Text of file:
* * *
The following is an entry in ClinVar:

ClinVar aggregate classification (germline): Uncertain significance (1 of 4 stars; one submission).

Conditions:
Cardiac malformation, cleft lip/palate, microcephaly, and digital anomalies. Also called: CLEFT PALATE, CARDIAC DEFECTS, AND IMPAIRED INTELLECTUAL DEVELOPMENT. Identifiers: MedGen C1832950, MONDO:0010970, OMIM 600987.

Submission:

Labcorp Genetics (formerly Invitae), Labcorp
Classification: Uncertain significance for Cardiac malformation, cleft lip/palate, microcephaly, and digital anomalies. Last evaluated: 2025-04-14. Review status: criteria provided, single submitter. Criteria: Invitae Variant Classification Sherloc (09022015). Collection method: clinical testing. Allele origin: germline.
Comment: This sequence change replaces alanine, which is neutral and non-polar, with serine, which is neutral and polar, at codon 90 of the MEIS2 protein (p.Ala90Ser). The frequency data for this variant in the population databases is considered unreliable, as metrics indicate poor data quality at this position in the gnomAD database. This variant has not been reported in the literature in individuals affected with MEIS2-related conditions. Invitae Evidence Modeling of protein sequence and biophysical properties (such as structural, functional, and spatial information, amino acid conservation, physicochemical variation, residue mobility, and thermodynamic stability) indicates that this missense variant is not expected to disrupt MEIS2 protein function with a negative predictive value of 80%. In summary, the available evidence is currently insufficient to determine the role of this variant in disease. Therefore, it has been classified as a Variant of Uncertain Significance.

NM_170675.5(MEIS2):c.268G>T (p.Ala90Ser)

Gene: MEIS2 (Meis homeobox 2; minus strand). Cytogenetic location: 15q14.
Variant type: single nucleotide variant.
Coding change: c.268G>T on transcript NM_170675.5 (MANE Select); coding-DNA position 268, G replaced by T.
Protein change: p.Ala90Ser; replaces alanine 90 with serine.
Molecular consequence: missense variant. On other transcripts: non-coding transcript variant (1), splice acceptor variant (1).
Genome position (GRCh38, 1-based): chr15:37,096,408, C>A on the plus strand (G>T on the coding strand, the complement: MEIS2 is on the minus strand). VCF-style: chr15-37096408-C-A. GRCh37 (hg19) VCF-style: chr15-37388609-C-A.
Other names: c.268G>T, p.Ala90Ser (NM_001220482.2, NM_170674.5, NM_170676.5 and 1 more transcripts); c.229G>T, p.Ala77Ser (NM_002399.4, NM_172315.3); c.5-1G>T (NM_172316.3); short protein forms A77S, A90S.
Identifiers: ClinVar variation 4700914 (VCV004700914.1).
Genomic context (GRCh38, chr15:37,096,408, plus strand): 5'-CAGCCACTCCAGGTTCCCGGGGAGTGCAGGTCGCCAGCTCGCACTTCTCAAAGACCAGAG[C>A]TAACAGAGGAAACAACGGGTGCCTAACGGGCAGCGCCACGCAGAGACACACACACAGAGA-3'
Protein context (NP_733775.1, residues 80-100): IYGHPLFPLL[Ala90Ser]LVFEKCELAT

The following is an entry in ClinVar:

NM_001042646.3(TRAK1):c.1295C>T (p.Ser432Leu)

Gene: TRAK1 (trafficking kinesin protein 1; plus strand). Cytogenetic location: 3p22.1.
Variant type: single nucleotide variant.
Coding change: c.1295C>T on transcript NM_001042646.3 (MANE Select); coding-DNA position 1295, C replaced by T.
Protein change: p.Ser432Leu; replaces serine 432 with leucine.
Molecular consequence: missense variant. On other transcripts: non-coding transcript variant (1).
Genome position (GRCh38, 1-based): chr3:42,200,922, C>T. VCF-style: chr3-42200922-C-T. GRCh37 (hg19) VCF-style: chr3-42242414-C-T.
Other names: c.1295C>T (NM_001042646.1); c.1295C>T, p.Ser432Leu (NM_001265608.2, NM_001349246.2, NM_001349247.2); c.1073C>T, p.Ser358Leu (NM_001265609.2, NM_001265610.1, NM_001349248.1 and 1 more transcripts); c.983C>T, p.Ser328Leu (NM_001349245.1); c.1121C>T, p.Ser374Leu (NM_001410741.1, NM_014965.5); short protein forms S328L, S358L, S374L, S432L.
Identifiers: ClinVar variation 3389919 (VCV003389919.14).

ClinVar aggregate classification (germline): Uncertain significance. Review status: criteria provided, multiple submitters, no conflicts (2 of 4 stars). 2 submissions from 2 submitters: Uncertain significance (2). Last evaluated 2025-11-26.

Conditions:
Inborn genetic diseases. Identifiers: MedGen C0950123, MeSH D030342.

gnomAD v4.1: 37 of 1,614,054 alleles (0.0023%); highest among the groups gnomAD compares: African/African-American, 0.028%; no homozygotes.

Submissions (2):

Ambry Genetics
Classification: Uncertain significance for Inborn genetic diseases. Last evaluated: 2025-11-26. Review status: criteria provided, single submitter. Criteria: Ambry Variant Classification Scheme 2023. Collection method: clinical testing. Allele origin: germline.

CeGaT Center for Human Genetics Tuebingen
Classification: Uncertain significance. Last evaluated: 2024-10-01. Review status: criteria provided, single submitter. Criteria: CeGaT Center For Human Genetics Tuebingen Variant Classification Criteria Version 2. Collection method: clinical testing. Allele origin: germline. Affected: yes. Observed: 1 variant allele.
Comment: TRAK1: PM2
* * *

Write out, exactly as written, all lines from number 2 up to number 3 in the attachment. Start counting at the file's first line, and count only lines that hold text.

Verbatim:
ClinVar aggregate classification (germline): Uncertain significance (1 of 4 stars; one submission).

Conditions: